Saint Helen’s Square
I sit in Saint Helen’s Square on a York Saturday morning. A long haired man in a boggan cap is singing rock in his own key weaving seamless “thank yous” – inserted as needed, irregular, intermittent lyrics, for coins thrown into the open case at his feet.
In front of me is the Famous Betty’s Tea Room dispensing tea & English nurture, cozy since 1919, to a crowd wrapped half-way round the square.
A self-propelled street artist grinds out trinkets for tourists seeking Marco Polo (reversing) the Silk Road, unraveling the ancient trade imbalance caused by silk-mad Roman matrons.
Hanging out with love, I attend Celtic Eucharist at noon. Helen’s nave built in the Middle Ages today seats the middle-aged, the youngest near 50. Outside thousands of young adults wander, circling, loitering near the door, while bewildered Christians wonder how to fill empty pews, young adults wonder how to stop the slow leak in their souls.
English: Saints Constantin and Saint Helen (Photo credit: Wikipedia)
The cross Saint Helen discovered is re-hidden in plain view round the necks of manikins in Monsoons. The only Virgin displayed in the Centre City today is Virgin Money, a contradiction, false advertising as her easy virtue is known by all.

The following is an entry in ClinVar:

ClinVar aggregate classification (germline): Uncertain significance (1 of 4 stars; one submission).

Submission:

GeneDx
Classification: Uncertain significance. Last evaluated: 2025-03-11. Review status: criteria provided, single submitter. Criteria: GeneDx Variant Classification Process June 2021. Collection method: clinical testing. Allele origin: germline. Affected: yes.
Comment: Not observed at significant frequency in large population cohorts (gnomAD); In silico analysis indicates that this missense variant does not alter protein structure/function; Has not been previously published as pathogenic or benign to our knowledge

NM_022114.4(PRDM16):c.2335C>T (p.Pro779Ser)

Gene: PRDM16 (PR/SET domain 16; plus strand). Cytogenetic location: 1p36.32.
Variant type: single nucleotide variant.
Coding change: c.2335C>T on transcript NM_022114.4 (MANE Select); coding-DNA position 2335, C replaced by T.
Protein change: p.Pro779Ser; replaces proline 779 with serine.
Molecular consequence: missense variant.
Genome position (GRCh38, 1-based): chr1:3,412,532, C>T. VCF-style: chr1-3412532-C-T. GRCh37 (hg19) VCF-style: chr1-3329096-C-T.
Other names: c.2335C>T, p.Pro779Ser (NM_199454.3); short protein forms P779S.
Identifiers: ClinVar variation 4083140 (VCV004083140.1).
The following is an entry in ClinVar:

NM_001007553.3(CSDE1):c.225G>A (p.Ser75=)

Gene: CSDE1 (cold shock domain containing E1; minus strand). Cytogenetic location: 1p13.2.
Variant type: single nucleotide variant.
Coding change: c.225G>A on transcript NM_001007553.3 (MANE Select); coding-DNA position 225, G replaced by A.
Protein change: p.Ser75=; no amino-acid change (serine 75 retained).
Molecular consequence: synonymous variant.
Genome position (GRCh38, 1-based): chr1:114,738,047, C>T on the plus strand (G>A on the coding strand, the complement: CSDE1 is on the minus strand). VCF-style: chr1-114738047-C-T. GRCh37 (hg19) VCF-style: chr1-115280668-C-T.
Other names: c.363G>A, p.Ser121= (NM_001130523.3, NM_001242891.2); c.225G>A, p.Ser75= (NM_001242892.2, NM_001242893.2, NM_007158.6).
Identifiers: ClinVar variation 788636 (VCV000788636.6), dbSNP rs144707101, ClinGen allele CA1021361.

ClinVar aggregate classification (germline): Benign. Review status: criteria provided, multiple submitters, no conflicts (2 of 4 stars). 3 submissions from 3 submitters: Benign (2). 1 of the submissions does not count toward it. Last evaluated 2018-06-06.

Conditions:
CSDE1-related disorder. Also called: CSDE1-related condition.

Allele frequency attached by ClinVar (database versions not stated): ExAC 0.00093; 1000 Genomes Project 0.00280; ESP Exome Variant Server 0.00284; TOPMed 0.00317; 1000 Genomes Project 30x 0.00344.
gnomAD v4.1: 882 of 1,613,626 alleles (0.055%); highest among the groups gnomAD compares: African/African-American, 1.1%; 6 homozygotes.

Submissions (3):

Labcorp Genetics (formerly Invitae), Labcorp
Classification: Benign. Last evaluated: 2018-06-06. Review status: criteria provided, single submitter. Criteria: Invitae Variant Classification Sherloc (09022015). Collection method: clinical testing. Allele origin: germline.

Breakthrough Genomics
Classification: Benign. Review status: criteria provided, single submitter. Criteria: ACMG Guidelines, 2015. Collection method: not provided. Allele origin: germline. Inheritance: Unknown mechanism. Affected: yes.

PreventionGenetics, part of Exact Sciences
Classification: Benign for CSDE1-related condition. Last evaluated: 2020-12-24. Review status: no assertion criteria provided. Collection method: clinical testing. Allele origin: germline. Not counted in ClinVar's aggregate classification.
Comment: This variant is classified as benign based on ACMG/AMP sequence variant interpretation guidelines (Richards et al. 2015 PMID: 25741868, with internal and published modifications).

Having feasted on the bread of heaven, I retrace my steps, taking my seat on a bench in the middle. A white dove lights amidst the pigeons pecking at bits of bread in the crack…while people eating lunch, munch on manna w/holy ordinary and not…
Nothing is so white – in plain sight. I glance around at souls oblivious. Does none but me see the Holy Bird of God stalking round the square, and inquire “Oh Holy Ghost inspire and lighten with celestial fire.”
That symbolic fowl paces, un-noticed by multitudes of shoes in pairs, and launches into the air a solitary witness to incarnation inspiring me in the synchronicity of my soul.
John W. Sewell
October 6, 2013
York, United Kingdom